Grant winners

October 8, 2009

NATIONAL INSTITUTE FOR HEALTH RESEARCH

Award winner: Elizabeth Miller

Institution: Health Protection Agency

Value: £179,994

Assessment of baseline age-specific antibody prevalence and incidence of infection to novel influenza A (H1N1)v

Award winner: Ann-Louise Caress

Institution: University of Manchester

Value: £85,262

Exploring the needs, concerns and behaviours of people with existing respiratory conditions in relation to the H1N1 "swine flu" pandemic

NIHR HEALTH TECHNOLOGY ASSESSMENT

The NIHR's Health Technology Assessment programme produces independent research information on the effectiveness, costs and impact of healthcare treatments and tests for those who plan, provide or receive National Health Service care. Listed here are the August-September 2009 research grant awards.

Award winner: Geoffrey Warhurst

Institution: Salford Royal NHS Foundation Trust

Value: £374,306

The clinical-diagnostic validity of rapid detection of healthcare-associated bloodstream infection in intensive care using multi-pathogen real-time polymerase chain reaction (RT-PCR) technology

Award winner: Jennie Wilson

Institution: Health Protection Agency

Value: £304,124

Using evidence to reduce risk of healthcare-acquired infection after primary hip replacement

Award winner: Keith Willett

Institution: University of Oxford

Value: £2,260,183

Comparison of close-contact cast (CCC) technique to open surgical reduction and internal fixation (ORIF) in the treatment of unstable ankle fractures in patients aged over 60

Award winner: Rod S. Taylor

Institution: PenTAG, Peninsula Medical School

Value: £159,652

The clinical and cost-effectiveness of exercise-referral schemes: a systematic review and economic evaluation

Award winner: Alastair Hay

Institution: University of Bristol

Value: £3,255,155

The diagnosis of urinary-tract infection in young children (DUTY) study

Award winner: Gillian Livingston

Institution: University College London

Value: £1,521,781

The START (Strategies for Relatives) study: a pragmatic randomised controlled trial to determine the effectiveness of a manual-based coping-strategy programme in promoting the mental health of carers of people with dementia

Award winner: James Raftery

Institution: University of Southampton

Value: £113,510

Clinical trials funded by the Health Technology Assessment programme: specifying and extracting metadata

Award winner: Diana Gibb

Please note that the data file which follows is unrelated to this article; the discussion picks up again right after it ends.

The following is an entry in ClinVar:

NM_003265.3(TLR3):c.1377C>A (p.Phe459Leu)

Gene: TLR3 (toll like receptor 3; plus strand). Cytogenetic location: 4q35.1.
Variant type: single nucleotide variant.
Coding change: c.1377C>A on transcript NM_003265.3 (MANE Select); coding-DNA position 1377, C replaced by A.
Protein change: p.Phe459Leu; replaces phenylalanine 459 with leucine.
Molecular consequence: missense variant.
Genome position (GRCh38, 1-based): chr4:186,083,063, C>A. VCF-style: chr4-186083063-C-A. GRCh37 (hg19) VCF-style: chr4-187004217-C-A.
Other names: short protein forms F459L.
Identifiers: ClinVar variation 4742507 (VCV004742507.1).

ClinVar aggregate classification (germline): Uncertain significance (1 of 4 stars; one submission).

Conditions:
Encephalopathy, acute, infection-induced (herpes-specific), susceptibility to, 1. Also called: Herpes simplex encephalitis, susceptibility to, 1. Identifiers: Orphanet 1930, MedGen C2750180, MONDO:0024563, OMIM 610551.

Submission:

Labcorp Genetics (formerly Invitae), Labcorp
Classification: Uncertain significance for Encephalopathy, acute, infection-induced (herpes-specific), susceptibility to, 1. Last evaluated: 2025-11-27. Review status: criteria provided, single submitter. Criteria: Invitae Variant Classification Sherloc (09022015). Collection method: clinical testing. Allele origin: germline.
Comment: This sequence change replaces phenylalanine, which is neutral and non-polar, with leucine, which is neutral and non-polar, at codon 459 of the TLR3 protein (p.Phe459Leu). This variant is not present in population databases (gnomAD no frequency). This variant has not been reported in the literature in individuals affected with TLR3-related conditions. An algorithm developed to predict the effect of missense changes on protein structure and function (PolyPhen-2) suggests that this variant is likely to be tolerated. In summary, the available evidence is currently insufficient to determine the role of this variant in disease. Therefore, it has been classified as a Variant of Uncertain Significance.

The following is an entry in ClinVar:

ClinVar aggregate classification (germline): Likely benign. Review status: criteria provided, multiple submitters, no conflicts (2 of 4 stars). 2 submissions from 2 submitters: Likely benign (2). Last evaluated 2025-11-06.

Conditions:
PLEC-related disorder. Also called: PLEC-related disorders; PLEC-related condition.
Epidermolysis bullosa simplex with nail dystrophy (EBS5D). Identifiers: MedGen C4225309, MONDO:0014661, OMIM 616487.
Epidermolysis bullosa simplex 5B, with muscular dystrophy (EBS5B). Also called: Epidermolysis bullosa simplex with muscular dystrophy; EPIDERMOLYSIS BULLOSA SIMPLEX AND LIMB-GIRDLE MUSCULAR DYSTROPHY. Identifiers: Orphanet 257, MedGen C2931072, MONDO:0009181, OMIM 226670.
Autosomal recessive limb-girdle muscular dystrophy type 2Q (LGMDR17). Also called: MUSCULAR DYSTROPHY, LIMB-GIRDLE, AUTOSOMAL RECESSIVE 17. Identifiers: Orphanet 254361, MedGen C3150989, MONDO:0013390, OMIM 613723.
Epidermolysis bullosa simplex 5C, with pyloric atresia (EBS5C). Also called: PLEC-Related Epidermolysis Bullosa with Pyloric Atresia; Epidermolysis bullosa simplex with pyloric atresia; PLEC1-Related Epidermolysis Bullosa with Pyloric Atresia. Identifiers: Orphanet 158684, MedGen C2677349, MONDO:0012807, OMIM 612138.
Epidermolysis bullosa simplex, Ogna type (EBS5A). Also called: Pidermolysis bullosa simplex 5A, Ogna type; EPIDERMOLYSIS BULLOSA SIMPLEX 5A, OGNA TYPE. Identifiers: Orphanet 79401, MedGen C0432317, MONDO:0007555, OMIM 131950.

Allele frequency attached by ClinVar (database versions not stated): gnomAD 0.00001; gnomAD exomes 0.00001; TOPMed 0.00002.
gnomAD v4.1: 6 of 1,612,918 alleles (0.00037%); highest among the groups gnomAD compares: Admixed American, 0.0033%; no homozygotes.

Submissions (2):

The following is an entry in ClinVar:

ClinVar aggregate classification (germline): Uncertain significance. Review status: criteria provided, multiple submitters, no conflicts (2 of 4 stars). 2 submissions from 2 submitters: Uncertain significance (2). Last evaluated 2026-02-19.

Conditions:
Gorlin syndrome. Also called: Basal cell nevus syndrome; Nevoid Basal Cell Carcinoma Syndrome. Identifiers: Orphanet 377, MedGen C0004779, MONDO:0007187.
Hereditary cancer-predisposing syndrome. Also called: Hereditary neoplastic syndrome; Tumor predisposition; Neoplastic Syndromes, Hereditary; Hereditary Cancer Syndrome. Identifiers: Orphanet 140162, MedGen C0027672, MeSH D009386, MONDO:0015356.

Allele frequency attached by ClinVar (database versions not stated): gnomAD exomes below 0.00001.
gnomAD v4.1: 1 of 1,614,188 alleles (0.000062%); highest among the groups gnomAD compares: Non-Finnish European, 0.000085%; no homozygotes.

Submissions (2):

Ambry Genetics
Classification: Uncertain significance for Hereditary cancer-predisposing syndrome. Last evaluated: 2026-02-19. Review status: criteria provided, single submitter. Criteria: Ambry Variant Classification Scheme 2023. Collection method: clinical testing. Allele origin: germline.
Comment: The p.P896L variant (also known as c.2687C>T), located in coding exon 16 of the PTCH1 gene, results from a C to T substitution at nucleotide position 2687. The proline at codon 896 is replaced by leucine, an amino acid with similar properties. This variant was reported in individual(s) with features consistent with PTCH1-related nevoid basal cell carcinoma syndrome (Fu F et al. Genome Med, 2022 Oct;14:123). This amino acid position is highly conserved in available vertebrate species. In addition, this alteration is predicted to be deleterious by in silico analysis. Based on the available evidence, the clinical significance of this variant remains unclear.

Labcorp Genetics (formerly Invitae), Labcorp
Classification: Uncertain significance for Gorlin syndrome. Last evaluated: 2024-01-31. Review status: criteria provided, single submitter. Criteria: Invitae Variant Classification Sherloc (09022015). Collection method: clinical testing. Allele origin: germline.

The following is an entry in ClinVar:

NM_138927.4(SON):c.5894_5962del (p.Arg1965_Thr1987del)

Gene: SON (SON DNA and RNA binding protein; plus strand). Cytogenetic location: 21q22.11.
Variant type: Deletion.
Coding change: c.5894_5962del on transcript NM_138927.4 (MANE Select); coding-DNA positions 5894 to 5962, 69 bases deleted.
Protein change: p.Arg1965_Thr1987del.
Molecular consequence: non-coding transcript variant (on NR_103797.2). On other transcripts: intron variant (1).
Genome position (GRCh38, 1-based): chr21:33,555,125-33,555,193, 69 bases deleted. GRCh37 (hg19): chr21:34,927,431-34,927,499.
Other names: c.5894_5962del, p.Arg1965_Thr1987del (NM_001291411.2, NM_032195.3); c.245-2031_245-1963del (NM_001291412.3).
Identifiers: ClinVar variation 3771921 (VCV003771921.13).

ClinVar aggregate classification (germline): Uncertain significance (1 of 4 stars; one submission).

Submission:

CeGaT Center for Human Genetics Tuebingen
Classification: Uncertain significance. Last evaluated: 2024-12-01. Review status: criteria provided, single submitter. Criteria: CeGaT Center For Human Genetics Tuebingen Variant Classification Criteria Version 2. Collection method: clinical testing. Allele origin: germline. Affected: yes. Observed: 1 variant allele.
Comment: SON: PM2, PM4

Institution: Clinical Trials Unit, Medical Research Council

Value: £531,261

Paediatric European Network for the Treatment of Aids (PENTA): PENTA 16 Trial: short-cycle therapy (SCT) (five days on, two days off) in young people with chronic HIV infection

Award winner: Willem Kuyken

Institution: University of Exeter

Value: £1,828,161

Preventing depressive relapse in NHS practice through mindfulness-based cognitive therapy (MBCT)

Award winner: Catherine Sackley

Institution: Primary Care Clinical Sciences, University of Birmingham

Value: £1,930,486

A cluster randomised controlled trial of an occupational-therapy intervention for residents with strokes living in UK care homes

ENGINEERING AND PHYSICAL SCIENCES RESEARCH COUNCIL

Award winner: A.J. Cadby

Institution: University of Sheffield

Value: £199,215

Functional imaging: atomic-force imaging using probes functionalised with modified enzymes

Award winner: D. Graham

Institution: University of Strathclyde

Value: £202,797

In vivo reporting using nanosystems chemistry and optical spectroscopy

Award winner: A. McKinnon

Institution: Heriot-Watt University

Value: £257,228

Decarbonising the maritime supply chain: assessing the contribution of shippers

IN DETAIL: THE ROYAL SOCIETY

Award winner: Christopher Reynolds

Institution: University of Essex

Value: £53,000

Funding for this project will go towards furthering understanding of the information embedded in the genetic code, focusing on timing signals within DNA. Researchers from the University of Essex's department of biological sciences will study the effect of timing on the formation of protein within DNA. Protein that forms incorrectly has the potential to cause disease. It is hoped that results from this study will provide insights into the genetic basis of human disease.

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